Decorating my dorm room poses a peculiar problem. On the one hand, I don’t trust myself to nail anything to the wall that won’t bleed. On the other, the surfaces in my dorm, for some cosmic reason, are incompatible with duct tape and render it completely unsticky — which, if what you’re trying to hang is a) above your head, and b) heavy, is bad.
So, as I stare blankly at the walls staring blankly back at me, what are you to do if you want to ensure that any faces you see in the walls are not stress-related hallucinations? I’ve still got that framed New Yorker cover with the Mobius strip hanging by my desk, but when I’ve been attempting instantaneous-forehead-information-osmosis (also known as “headbashing the pset”), watching little stick figures walk around and around in an infinite journey of symbolic futility doesn’t help my mood any. I could always just use more duct tape, but somehow, that solution seems to lack a certain elegance that MIT problem solving should embody.
One option for dorm room decoration is to decorate through lighting modifications. Aside from being highly functional, on the off-chance that your room’s shape isn’t conducive to full-coverage ceiling lighting (like mine), it also provides an excellent opportunity to make a statement. Such statements include “I have no regard for the maximum recommended safe wattage for a household outlet,” and “fire alarms will be going off within 30 seconds of me flipping this switch.” Nothing says “nerd” and “safety hazard” at the same time better than a Jacob’s ladder sizzling and buzzing in the corner (from Martha Stewart’s Mad Scientist collection). My roommate, to his credit, prefers low-power, low-heat LEDs that pulsate blue and green in our foyer, legitimizing the radiation symbol on our door’s dry-erase board.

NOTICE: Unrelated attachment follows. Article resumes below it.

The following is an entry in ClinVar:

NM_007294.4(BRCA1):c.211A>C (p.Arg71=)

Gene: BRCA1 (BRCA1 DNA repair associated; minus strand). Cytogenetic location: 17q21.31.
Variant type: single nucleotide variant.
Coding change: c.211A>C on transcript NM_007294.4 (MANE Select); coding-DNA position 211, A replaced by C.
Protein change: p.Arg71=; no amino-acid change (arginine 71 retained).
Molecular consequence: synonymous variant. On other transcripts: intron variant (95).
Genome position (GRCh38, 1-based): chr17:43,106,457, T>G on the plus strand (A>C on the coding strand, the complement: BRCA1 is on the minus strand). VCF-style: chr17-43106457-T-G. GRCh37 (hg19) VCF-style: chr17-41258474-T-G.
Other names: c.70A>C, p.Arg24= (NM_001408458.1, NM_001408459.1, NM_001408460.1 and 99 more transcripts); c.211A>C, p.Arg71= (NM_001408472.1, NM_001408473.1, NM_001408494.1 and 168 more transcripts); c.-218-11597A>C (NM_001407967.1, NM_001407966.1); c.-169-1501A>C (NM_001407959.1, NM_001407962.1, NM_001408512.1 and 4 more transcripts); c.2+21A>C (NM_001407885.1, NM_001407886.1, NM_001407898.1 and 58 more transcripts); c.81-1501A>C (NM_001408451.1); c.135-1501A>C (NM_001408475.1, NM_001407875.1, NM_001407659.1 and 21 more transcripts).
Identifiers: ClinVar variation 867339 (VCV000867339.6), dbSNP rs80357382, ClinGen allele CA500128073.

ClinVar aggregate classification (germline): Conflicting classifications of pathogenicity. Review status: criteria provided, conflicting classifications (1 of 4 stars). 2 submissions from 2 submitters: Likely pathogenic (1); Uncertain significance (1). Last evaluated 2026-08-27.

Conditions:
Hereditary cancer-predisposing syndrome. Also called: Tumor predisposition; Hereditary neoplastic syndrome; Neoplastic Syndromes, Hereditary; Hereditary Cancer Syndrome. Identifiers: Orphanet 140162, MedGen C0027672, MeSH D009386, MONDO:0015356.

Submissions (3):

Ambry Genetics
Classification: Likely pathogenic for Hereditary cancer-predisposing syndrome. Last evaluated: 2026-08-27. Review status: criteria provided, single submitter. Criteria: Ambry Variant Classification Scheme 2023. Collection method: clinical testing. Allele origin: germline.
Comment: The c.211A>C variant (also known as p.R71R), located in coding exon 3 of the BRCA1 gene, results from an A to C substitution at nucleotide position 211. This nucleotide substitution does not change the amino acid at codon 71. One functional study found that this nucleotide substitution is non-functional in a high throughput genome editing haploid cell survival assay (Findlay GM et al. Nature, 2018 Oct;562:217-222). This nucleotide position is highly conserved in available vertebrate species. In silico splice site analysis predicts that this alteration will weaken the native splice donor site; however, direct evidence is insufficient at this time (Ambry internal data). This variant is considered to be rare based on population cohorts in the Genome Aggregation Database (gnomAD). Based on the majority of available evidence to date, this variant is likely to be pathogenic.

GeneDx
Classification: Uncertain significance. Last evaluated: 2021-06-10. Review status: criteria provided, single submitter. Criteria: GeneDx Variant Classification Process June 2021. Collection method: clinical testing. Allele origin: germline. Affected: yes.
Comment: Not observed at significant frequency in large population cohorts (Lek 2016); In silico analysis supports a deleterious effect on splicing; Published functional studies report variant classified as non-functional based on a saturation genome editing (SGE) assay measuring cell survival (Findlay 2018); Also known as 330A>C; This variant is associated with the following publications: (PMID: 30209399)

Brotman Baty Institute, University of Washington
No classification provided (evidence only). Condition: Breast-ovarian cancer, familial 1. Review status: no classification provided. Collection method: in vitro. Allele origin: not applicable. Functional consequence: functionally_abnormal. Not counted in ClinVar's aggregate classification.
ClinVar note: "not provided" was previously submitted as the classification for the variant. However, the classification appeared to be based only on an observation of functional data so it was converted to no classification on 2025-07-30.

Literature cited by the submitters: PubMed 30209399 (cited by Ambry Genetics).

Another option, for the artistically-inclined among you, would be to use paint as opposed to wall-hangings. Infinite, cylindrical-shaped rooms excepted, painting the interior of a room is generally fairly straightforward, whether you’re seeking a flat color change or hoping to channel your inner muralist. Of course, painting does not lend itself to spur-of-the-moment decisions to slap something on the wall — sticks of dynamite in paint cans, though doubtlessly entertaining, probably would be frowned upon by neighbors and administrators alike. If a person wants to paint their room, they make a day of it — invite friends, bring food, charge money to let them paint the number “7” around your room, all that stuff. For someone who procrastinates as much as I do, I don’t know if I’d be able to plan well enough to give my room a new paint job.
Now that I think about it, maybe I should just stick to what I know — the art of alternative adhesive. If you’ll excuse me, I’ve got some redecorating to do. The Tech recently got rid of a “Good Will Hunting” poster, and I don’t have enough duct tape to laminate it. Now where’d that chewing gum get to?